"We seek to bring buses as close as possible to the automotive concept in standardising the manufacturing and assembly processes," emphasised Luciano Resner, director of industrial operations at Marcopolo. 

"The result is a bus focused on quality and profitability for the operator, comfort and connectivity for passengers, as well as ease of maintenance and repair." 

Interestingly, where other companies – of any product, really – might introduce something new with an immediate cessation of the prior line, the successful and current G7 line (launched in 2018 and in action in about 80 countries) will still be in Marcopolo’s arsenal – with no immediate end date suggested in the slightest yet. 




Weird and counterintuitive? To some this may seem the case – usually – yet to do so arguably strikes as Marcopolo having confidence in itself, its product lines and the coach segment as a whole in a pandemic-stymied world, and that can only be applauded from a bus fan’s point of view. 

With "customer satisfaction and appreciation" always in mind, the current road bus lines and the new G8 will continue in production and sales, receiving updates and innovations, he explains. 

"With strong efforts to optimise industrial processes, it will be possible to maintain the production of both lines simultaneously.

"Thus, we will be ready to increase Marcopolo’s share in the markets where we are already present, in addition to generating opportunities in new markets," Resner points out. 



The R&D and creative thinking behind a bus like this can never be under-estimated – and to outsiders it is often under-appreciated. 

Long distances bring fuel consumption, cost efficiencies and greenhouse emissions to the fore and Marcopolo has created a family of vehicles that show an 11 per cent improvement in drag co-efficiency, it states.  

Also on the list? Passenger comfort, of course. In this regard for the interior ‘experience’ of the G8, about 100 company engineers travelled by bus in all regions of the country, in total covering more than 44,000km to understand the different needs and preferences of customers, Marcopolo says.  

Everything was under scrutiny: width and spacing between seats; circulation inside the vehicle; length of stay on board; and use of electronic equipment, it confirms. 


The result? Changes were made, such as the access stairs with wide steps, indirect LED lighting and a new design for the door opening system, which is more efficient and robust, it claims. 

To expand the interior space and better accommodate passengers and luggage, Marcopolo worked on different fronts, it says. The seats gained a new structure and ergonomic design, optimising leg space, while a new way of distributing the foam composition of the seat and backrest was also adopted – to ensure even more comfort and support, it states.  

And as we all know what a hassle seat reclining can be, for those sitting front and back, these seats now offer smoother activation, allowing numerous positions according to the user’s biotype. Very cool. 



As clichéd as the term is these days, sustainability is being looked at for all products and services now to levels of minutia not seen before, no doubt. 

In terms of the G8’s body construction, one of the company’s priorities was to reduce the use of fiberglass by a massive 80 per cent, replacing it with raw materials from special polymers used in the manufacture of bumpers, front grills and back covers – among other components – resulting in lighter and more resistant parts, Marcopolo confirms. The upshot is these parts offer greater flexibility and impact absorption, and can be easily repaired or recycled, it explains. 

It was thought processes and care factor that manifests itself not only throughout this special coach design, but also to the impact it has on the very people putting it together and using the bus. 

Bringing high-level automobile-making standards of quality to buses, processes at its Ana Rech division were optimised, the company says. This included using welding machines with inverters and the use of gas for less impact on the operator and the environment, providing a reduction in energy consumption, it explains.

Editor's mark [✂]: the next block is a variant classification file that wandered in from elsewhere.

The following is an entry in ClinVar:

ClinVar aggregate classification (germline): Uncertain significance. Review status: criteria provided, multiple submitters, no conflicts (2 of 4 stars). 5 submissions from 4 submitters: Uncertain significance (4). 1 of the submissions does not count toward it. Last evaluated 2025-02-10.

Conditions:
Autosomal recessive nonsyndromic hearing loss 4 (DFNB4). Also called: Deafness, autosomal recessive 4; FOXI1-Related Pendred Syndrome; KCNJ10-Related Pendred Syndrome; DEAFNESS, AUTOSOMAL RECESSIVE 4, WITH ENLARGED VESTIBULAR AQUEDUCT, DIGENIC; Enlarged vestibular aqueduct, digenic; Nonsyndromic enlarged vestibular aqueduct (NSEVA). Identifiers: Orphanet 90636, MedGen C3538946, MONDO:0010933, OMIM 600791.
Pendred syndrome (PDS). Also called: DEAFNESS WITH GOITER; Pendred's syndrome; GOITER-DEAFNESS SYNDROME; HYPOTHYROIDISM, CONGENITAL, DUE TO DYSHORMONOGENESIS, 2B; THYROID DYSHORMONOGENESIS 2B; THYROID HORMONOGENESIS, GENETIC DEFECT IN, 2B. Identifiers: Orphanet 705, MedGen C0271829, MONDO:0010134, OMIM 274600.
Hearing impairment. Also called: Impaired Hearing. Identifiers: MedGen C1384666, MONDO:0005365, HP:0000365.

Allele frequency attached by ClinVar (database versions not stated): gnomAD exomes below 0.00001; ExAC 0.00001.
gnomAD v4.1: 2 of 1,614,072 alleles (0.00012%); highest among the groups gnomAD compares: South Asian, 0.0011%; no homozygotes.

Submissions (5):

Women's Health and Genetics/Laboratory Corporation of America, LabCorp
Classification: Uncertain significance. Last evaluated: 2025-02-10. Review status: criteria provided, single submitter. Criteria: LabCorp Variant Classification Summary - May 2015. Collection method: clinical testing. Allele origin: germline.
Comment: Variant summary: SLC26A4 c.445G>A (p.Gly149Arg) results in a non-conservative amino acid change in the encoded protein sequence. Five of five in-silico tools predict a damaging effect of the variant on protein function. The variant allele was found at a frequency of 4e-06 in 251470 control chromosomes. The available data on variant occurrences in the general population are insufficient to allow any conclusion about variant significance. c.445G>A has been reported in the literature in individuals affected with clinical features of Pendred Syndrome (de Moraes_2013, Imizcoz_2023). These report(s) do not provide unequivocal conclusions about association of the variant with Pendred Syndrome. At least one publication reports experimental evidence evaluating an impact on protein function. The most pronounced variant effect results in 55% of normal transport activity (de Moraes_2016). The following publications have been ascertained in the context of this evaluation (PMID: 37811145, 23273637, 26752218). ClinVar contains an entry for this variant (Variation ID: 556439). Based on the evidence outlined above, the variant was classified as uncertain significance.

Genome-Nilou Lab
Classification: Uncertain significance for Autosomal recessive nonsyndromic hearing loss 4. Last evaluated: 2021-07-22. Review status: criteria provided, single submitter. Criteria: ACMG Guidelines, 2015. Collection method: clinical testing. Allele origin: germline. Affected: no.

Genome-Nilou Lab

The new Marcopolo G8 range has drawn high praise from local subsidiary Volgren, with CEO Thiago Deiro telling ABC magazine the launch of the Generation 8 range of vehicles comes after years of hard work and represents a milestone moment for Marcopolo’s global network. 

"The thousands of hours invested in the G8 vehicle range has resulted in one of the most innovative group of coaches in the world," Deiro stated. 

"In addition to the outstanding design, the G8 sets new standards for safety, comfort, connectivity, handling and ergonomics. All of these factors combine to deliver a memorable experience for passengers and drivers, one they will not have encountered before." 

Deiro says the new products come at a significant time in the history of the bus market. 

"The coach and charter markets have been badly affected by the global pandemic. That’s true in Australia and it’s no different in South America and other markets where Marcopolo’s vehicles are being operated. 

"The Marcopolo Group has factories all around the world and we have been working collaboratively and supporting each other to get through this difficult time." 

Deiro adds that, despite the challenges posed by the pandemic, Volgren remained in a solid financial position and would keep investing in Australia. 

"We are determined to continue creating more local jobs and supporting all our customers and products in the market."



Volgren’s national sales manager Yuri Tessari says Volgren remains positive about the coach and charter market returning to pre-Covid levels.  

"That’s why Volgren launched the New Audace 1050 in Australia earlier this year, and it’s why we think now is [a] perfect time for Marcopolo to launch the Generation 8 range," he explained. 

"There is a clear, pent-up demand in most countries due to constant restrictions that have prevented people from traveling for the past 18 months." 

Tessari says the current restrictions and uncertainty about a post-Covid world is having an impact on all bus markets around the globe.


And this is a reality affecting many players in the industry, including supply chain and local body builders in Australia.

"With Marcopolo’s support, Volgren remains a great Australian manufacturer, offering innovative solutions, and constantly enhancing our products’ technology.  

"Our aim is to make certain we are offering the world’s best transport solutions, and providing our customers with support and products that are always improving." 

Volgren and Marcopolo will continue to explore the coach and charter market and develop local supply opportunities, Tessari confirms.